The Church in Poland is struggling to shake the shadow of negligence on clerical sex abuse despite going into damage control on the case of an alleged pedophile bishop.
Questions around the first abuse accusations against a Polish bishop
Jan Szkodoń, a bishop in the southern city of Kraków, has been accused by a woman, ‘Monika’ – now in her thirties – of having touched her breasts and genital area and kissed her on the lips on occasions at his home.
But though Szkodoń has finally been suspended now from pastoral duties in the archdiocese, and is living at an undisclosed location elsewhere in the country, questions are being raised about the way the Church in Poland has handled the case.
And that’s despite the assurance February 12 from Wojciech Polak, the Archbishop of Gniezno, Primate of Poland and Delegate for the Protection of Children and Youth of the Polish Bishops’ Conference, that “we undertake systematic support for people wounded in the Church”.
“We are looking for the best way to answer [the] cry [of survivors]”, said Polak, attempting to convince press conference attendees of the Polish Bishops’ determination to fight the scourge of clerical sex abuse.
“We are doing everything to break the indifference”, the archbishop added.
Seven months between complaint and deposition
In other words, the Church in Poland is in damage control, organising a press conference on “Helping the Wounded in the Church” just two days after the case against Szkodoń became public.
But as Crux reports, observers are wondering whether the Church in Poland is really serious about pursuing abusers in its ranks, in the light of concerns about how authorities have dealt with the accusations against Szkodoń.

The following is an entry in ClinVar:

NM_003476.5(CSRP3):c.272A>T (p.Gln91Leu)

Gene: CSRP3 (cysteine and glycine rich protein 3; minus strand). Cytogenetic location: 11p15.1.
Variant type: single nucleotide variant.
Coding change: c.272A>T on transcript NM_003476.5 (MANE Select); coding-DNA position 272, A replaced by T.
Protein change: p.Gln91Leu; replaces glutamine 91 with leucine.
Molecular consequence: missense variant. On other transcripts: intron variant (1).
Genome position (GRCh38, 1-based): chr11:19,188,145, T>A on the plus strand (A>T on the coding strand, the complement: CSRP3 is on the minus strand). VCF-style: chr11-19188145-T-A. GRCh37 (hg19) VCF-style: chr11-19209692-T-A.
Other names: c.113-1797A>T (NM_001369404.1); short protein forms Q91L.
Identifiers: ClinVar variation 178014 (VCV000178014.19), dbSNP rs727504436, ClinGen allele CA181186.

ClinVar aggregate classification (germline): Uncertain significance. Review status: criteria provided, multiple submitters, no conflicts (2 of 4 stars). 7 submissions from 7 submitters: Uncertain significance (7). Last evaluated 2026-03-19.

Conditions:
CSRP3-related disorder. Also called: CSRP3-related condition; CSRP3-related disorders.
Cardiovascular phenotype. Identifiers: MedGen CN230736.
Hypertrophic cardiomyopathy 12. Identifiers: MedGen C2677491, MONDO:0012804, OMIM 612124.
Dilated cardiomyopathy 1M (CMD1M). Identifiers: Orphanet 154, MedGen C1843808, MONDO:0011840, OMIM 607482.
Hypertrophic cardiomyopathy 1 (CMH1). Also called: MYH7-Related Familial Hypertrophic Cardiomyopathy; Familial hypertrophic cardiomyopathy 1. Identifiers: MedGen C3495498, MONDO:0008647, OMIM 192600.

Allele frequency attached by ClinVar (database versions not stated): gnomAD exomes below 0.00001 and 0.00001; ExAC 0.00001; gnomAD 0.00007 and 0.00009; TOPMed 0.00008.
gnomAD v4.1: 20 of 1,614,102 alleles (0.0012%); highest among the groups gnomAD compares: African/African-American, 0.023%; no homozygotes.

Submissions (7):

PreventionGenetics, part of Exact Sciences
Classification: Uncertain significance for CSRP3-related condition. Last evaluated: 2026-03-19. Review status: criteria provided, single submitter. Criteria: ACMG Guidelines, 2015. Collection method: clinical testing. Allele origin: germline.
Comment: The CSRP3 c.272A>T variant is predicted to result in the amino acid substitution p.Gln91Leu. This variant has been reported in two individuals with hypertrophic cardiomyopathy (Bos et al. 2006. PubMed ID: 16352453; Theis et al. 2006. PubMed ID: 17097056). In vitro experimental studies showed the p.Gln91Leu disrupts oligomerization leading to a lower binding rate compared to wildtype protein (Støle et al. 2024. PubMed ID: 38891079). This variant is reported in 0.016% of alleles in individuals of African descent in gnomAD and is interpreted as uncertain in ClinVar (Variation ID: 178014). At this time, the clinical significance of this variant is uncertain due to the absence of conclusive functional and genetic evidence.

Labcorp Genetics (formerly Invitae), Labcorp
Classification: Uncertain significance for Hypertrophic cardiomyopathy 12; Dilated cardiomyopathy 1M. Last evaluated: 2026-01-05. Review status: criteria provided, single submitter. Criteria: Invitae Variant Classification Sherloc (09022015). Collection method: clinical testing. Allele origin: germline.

Though Monika took her complaint against the bishop to the nunciature, or Vatican embassy, in May, it took seven months for her to be called to testify.
“After all the papal declarations saying that the concern for victims is a priority for the Church, the real pace of dealing with those matters at the Vatican congregation is nothing but obstructive”, wrote Zbigniew Nosowski, chief editor of Wieź quarterly and a founder of a hotline for abuse survivors.
Priest whistleblower: “Communicating the state of the matter is crucial”
Crux said many in Poland see Monika’s move in going public with her case as a sign of her desperation and frustration at the sluggishness of Church processes.
“Communications – meaning informing the reporting person what is the state of the matter – is a crucial thing for those who report cases of sexual abuse in the Church”, insider and priest Father Piotr Studnicki, head of the Child Protection Office of the Polish Episcopal Conference, told Crux.
“We owe it to the survivors – they need to know whether anyone is already working on their case”, the whistleblower added.
It didn’t help that Archbishop of Krakow, Marek Jędraszewski, didn’t even release an official statement when the news broke about the accusations against his auxiliary.
Neither did it seem opportune, to say the least, that Jędraszewski’s predecessor as archbishop of Krakow, Cardinal Stanisław Dziwisz – also the longtime personal secretary of John Paul II – said that “the allegations hurt many people for whom Bishop Jan is an authority, a father and a friend”.
“We are all expecting the allegations to be thoroughly and quickly explained”, Dziwisz added.
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